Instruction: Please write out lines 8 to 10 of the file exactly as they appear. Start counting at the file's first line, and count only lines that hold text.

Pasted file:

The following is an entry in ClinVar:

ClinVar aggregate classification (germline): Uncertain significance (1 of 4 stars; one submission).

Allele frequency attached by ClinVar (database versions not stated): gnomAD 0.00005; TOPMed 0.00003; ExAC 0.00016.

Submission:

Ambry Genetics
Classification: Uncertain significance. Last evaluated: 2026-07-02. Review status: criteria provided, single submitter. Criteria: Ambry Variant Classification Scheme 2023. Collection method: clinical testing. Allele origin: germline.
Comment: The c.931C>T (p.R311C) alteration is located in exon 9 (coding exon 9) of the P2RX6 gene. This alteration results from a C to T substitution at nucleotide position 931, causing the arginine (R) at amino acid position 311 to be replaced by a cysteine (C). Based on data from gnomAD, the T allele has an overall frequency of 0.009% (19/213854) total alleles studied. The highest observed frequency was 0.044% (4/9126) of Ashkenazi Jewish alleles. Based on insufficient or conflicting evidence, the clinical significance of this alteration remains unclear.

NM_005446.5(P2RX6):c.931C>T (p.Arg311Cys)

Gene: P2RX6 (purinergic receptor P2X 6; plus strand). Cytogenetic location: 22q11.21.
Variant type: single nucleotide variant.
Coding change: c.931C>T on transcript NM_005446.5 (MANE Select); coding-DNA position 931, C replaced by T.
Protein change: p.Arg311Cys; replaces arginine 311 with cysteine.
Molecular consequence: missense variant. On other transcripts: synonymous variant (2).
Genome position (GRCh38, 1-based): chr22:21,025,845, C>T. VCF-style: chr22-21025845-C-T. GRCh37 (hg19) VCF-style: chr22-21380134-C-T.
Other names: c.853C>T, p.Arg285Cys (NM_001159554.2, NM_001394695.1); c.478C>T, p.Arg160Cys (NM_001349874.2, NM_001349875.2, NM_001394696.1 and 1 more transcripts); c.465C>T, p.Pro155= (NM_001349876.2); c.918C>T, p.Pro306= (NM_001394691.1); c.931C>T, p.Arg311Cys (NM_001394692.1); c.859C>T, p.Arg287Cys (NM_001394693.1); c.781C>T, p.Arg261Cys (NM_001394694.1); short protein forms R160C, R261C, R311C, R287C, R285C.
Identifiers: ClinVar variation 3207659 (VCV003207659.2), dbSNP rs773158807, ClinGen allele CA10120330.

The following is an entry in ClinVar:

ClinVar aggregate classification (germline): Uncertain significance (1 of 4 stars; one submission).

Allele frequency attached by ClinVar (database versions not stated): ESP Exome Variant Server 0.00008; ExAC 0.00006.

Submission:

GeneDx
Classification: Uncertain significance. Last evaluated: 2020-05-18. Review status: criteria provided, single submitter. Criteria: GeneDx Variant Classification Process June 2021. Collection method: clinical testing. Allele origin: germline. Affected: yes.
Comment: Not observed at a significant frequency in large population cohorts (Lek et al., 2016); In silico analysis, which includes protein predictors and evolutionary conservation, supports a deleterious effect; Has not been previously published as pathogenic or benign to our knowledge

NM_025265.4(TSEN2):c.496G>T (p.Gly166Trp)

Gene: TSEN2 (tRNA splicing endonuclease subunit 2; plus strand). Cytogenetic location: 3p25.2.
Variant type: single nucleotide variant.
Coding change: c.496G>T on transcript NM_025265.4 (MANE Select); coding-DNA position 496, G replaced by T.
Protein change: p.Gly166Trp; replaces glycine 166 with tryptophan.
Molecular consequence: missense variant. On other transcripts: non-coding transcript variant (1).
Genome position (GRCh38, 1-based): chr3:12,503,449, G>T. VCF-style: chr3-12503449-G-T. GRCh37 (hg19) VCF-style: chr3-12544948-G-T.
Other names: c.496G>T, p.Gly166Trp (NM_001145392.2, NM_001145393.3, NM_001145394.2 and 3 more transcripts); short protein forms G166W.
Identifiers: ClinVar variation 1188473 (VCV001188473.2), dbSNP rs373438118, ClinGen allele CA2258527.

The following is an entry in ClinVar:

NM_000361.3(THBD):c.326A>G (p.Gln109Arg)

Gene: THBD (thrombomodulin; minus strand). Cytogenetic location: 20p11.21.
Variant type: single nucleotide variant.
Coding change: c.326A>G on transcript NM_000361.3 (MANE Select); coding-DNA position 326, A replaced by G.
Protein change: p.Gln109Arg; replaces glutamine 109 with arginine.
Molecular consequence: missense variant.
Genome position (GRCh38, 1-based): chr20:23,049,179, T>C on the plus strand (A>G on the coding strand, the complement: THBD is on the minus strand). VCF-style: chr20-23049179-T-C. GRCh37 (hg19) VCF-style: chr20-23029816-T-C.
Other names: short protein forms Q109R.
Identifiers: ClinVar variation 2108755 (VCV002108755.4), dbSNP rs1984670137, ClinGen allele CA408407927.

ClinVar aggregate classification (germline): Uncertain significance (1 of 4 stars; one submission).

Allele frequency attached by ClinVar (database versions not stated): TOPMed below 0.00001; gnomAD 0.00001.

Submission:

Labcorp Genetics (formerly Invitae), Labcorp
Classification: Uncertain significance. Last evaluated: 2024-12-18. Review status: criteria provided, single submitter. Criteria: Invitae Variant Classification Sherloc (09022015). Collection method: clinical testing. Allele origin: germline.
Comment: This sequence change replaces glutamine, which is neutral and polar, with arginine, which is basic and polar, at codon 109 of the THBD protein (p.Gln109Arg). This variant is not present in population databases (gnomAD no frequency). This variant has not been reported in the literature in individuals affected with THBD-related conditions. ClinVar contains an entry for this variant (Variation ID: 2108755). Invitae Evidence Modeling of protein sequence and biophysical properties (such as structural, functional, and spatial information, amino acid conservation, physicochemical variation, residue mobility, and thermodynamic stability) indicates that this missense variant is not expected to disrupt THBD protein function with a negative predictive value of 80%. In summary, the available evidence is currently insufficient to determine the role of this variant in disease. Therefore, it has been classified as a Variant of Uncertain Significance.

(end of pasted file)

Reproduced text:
NM_005446.5(P2RX6):c.931C>T (p.Arg311Cys)

Gene: P2RX6 (purinergic receptor P2X 6; plus strand). Cytogenetic location: 22q11.21.
Variant type: single nucleotide variant.